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Every Pokemon Game Ranked Worst to Best by Their Metacritic Score


Every Pokemon Game Ranked Worst to Best by Their Metacritic Score

Which one is the Pokemon Champion?

Dash -Tasking players with guiding Pikachu to the finish line with flicks of your DS stylus, Pokemon Dash comes in at the bottom of the list. While it may have been the first DS ‘Pokemon’ game, endless scrubbing of your touchscreen and the repetitive gameplay made this one to avoid, and the worst Pokemon game to date.

Ranch – My Pokemon Ranch was less a game and more a more interactive version of today’s Pokemon Bank feature. You could take pictures with your Pokemon and Miis, and that really was about it. Not worth even the most dedicated trainers’ time.

Rumble U – Turning the cuddly creatures into toy versions of themselves, Rumble U then pits these wind-up toys against one another in battle. Unfortunately, the game lacked any real depth with you just mashing two buttons to perform attacks.

Battle Revolution – The fact that Battle Revolution made use of the Wii and DS’ wireless connectivity wasn’t enough to make this bare bones successor to Pokemon Stadium worthwhile buying. It lacked any real value other than seeing your team fighting on the big screen, rather than on your handheld.

Explorers of Sky and Dream Radar – With a score of 54 over on Metacritic we have Mystery Dungeon: Explorers of Sky and Dream Radar. Explorers of Sky’s story was boring and didn’t vary much from Explorers of Time/ Darkness, the games it was supposed to be the ‘complete edition’ of. What’s more, the gameplay itself was far too repetitive. As for Dream Radar, while it lured players in with the potential of catching legendary Pokemon, it didn’t have enough content to keep you playing for more than a few hours. That, and the gameplay literally had you zapping clouds and catching Pokemon… by zapping them, too.

Pokemon Channel was a game that let you watch Pokemon TV shows. From identifying Pokemon on Quiz Wobbuffet, to watching the news presented by Psyduck and Meowth, it’s all there. Unfortunately, it’s just not fun, nor interesting for older players. There is a DVD-quality animated feature included, but even that’s not a big enough redeeming factor for Pokemon Channel.

Rumble Blast’s larger battles compared to its WiiWare predecessor made it a slightly more enjoyable experience. Though, it’s not enough to save it from becoming incredibly repetitive, though. As for Shuffle, its match-three to catch Pokemon mechanic was a novel take on the classic mechanic, but its huge wait times when you ran out of lives were far too long to keep you coming back.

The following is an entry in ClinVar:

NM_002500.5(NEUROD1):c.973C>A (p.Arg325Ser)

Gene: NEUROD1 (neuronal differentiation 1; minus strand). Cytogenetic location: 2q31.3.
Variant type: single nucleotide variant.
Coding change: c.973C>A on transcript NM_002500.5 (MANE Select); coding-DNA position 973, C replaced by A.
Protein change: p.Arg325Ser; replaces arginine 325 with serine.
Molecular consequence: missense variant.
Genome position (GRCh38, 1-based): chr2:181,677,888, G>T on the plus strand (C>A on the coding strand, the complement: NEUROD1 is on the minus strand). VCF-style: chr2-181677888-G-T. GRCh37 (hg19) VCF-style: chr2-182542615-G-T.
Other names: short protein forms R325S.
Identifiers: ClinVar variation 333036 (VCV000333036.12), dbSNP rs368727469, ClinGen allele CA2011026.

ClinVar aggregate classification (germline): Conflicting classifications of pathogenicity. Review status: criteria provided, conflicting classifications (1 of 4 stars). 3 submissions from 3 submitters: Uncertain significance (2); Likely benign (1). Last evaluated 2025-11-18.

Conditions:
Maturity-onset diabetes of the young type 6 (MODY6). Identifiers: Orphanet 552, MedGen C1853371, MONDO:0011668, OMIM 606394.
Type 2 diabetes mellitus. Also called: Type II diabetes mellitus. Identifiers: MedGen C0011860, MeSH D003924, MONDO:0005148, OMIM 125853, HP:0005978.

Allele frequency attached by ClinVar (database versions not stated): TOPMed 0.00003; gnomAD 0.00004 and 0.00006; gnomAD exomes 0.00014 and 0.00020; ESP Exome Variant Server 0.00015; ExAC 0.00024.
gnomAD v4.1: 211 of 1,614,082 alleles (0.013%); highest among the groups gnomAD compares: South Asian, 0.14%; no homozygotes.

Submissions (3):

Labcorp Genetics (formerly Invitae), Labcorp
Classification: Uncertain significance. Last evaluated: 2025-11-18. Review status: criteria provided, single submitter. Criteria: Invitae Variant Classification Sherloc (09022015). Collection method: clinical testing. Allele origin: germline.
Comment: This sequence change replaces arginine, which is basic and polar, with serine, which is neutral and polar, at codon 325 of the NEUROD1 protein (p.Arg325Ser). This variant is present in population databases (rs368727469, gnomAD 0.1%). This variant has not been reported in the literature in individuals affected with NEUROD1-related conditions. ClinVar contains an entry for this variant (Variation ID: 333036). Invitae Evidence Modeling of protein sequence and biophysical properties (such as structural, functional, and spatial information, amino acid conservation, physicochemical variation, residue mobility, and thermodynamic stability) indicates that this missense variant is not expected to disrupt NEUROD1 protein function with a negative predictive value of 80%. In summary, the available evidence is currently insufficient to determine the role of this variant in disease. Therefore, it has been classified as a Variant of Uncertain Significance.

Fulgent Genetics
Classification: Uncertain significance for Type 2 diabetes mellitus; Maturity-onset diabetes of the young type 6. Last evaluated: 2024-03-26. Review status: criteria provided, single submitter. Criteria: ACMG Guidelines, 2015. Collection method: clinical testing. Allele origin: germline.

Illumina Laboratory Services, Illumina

Rumble World was another free-to-play title, but one that learned from the mistakes of Shuffle. Its microtransactions are fairer, and there’s more to do here, too. Unfortunately, the overly basic gameplay of the series still remains.

While Explorers of Darkness added nearly nothing new from its predecessors, Gates to Infinity watered the adventure down too much to be enjoyable to older players. Pokemon Rumble meanwhile, suffered from a lack of depth and the same repetition issues of other later games in the series.

While it may come in one point higher than its twin title, Explorers of Darkness, Explorers of Time suffered from the same lack of innovation. They also lacked the challenge older players may be looking for in a dungeon crawler. The one point difference likely comes down to the number of reviews and their respective scores.

Coming in at 62, Blue Rescue Team was a new direction for the series, but one that suffered from outdated graphics, oversimplified gameplay, and one that simply went on for too long. Shuffle Mobile, on the other hand suffers from the same poor free-to-play structure as its 3DS counterpart, tarnishing the match-3 fun to be had.

Gale of Darkness may have been the sequel to the popular RPG, Pokemon Colosseum, but it didn’t feel like it. Poor pacing and a lack of new features means you’d be better off just playing its predecessor.

Coming in a few points above its DS counterpart, Blue Rescue Team, Red Rescue Team on the GBA suffered many of the same gameplay issues. However, due to the system’s limitations, its graphics were less harshly criticized.

Both of the Pokemon Ranger games here suffer from the same issues. They lack an engaging story, their gameplay becomes repetitive far too quickly, and the lack of challenge accentuates the games’ issues further. Pokemon GO, on the other hand, was criticized heavily for the technical issues and “unfinished” feel that plagued its initial launch. Now, however, the mobile experience feels far more polished and has a wealth of new improvements that enhance the Poke-catching fun.

Battle Trozei was another match-3 game, but this time around you were on a mission to Trozei every last Pokemon by lowering a wild Pokemon’s HP. These could fight back, however, making for frantic scrambles as you tried to outdo the ‘mon before it got you. Unfortunately, its Pokemon-themed gameplay wasn’t enough to justify its price tag against other match-3 titles, especially with its lack of online play.